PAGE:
Jon Rahm Makes the Biggest Putt to Win a Thriller at BMW

By Doug Ferguson, AP Golf Writer
Published on

Jon Rahm celebrates his 66-foot putt to defeat Dustin Johnson of the United States during a sudden death playoff on the 18th hole of the final round of the BMW Championship at Olympia Fields Golf Club on August 30, 2020 in Olympia Fields, Illinois. (Photo by Andy Lyons/Getty Images)

Even with a pair of silver trophies in his possession, Jon Rahm still couldn't believe what happened Sunday in the BMW Championship. And he only saw half of it.
Rahm was on the range on the other side of the Olympia Fields clubhouse, preparing for a playoff that no one really expected, when Dustin Johnson rolled in a 45-foot birdie putt down the ridge for birdie to force a playoff.
Moments later, Rahm faced a putt even longer and more difficult on the 18th — just outside 65 feet that he had to send at nearly a 90-degree angle to the top of the ridge. From there, it was a replay of Johnson's putt as it headed down the slope, kissed off the pin and disappeared into the cup.
“I still can't believe what just happened,” he said.
Neither could Johnson, going for his second straight victory. He could only laugh, at his putt and Rahm's winner.
“I played an unbelievable putt, got in the playoff and then Jon made an even more ridiculous putt on top of me,” said Johnson, who at least kept his No. 1 ranking in the world and in the FedEx Cup.
The putts overshadowed a command performance by Rahm, who closed with a 66-64 weekend on an Olympia Fields course that played like the toughest test in golf. His only bogey on the weekend came on the fifth hole Saturday when he spaced out and picked up his golf ball from the green without marking it.
There was the 6-iron from 218 yards for his third shot on the par-5 15th after his tee shot went into the trees and barely came out, setting up a key birdie. There was his 30-foot birdie putt on the par-3 16th for a two-shot lead that Johnson erased with two birdies of his own, none bigger than the last one.
“That stretch of waiting for DJ, him making the putt, going in the playoff, me making the putt, then trying to stay mentally in it just in case he made the last putt, it’s been a roller coaster, but so much fun,” Rahm said.
He put behind him the one-shot penalty that even on Saturday he worried would come back to haunt him, and he thought about it briefly when Johnson had the long birdie putt on the 18th in regulation.
All he could think about on the 18th green in the playoff was finding a way to get to the next hole, knowing he had a putt from one end of the green to the other and Johnson had a 30-footer.
And then it was over. Rahm won for the second time this year, and for the 11th time worldwide in his four years as a pro. His first win came at Torrey Pines when he made a 60-foot eagle putt and wound up winning by three.
“I think we all want the flashy finish, maybe not the stress that comes with it,” Rahm said. “But I set out with myself to enjoy even the uncomfortable moments we had out there today. And man, it was fun.”
The course that all week felt like a U.S. Open delivered the kind of excitement typical of the Masters.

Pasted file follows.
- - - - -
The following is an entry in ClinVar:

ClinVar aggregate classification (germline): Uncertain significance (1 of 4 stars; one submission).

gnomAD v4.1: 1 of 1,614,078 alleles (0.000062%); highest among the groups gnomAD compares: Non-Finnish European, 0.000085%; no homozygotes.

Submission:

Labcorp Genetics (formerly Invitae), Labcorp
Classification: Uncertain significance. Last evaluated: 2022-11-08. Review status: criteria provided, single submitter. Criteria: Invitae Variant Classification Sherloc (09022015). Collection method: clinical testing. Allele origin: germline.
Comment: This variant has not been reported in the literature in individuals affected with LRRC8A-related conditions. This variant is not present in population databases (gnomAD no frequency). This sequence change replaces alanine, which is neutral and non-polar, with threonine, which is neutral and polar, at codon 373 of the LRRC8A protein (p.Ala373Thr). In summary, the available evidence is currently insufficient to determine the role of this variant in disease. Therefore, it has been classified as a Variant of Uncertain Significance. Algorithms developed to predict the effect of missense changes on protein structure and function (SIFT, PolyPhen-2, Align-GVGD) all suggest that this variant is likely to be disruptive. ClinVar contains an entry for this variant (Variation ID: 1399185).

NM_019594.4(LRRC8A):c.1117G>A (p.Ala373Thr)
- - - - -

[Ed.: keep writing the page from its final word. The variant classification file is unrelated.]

Rahm tore through the back nine Sunday on his way to a 64, the lowest round of the week, to finish at 4-under 276.
Johnson, a 54-hole leader for his third straight tournament and coming off an 11-shot victory last week at the TPC Boston, birdied three of his opening four holes to open a three-shot lead, dropped a pair of shots around the turn and then delivered in the clutch with his 45-foot birdie putt on the last hole for a 67.
Johnson goes into the Tour Championship as the No. 1 seed, meaning he will start the chase for the $15 million prize at East Lake at 10-under par, two ahead of Rahm, who moved up seven spots to the No. 2 seed.
Joaquin Niemann, the 21-year-old from Chile, also made a spirited run with a 67 and was in the lead until a bogey on the 14th and no birdies the rest of the way. He tied for third with Hideki Matsuyama, who had a 69. Tony Finau closed with a 65 to finish three behind. They were the only five players under par at Olympia Fields.
Mackenzie Hughes had reason to celebrate, too.
Needing a par on the 18th to move into the top 30 in the FedEx Cup, he put his approach into the front bunker, splashed out to 5 feet and raised both arms when the par putt dropped.
Niemann also moved into the top 30, though he was chasing victory all day.
Adam Long and Kevin Streelman were bumped out, and Long suffered the worst of those fates. He was projected 30th in the FedEx Cup until Corey Conners three-putted from 5 feet for double bogey on the final hole. That allowed Billy Horschel to move up enough spots on the leaderboard to move to the 30th and final spot by three points over Long.
Tiger Woods missed all the action. He made double bogey on his 17th hole for a 71, making this the first time he was over par in all four rounds of a tournament since the Bridgestone Invitational in 2010.
Woods failed to reach the Tour Championship for the second straight year. He now gets two weeks off before the U.S. Open at Winged Foot, and Olympia Fields proved to be a good test for that.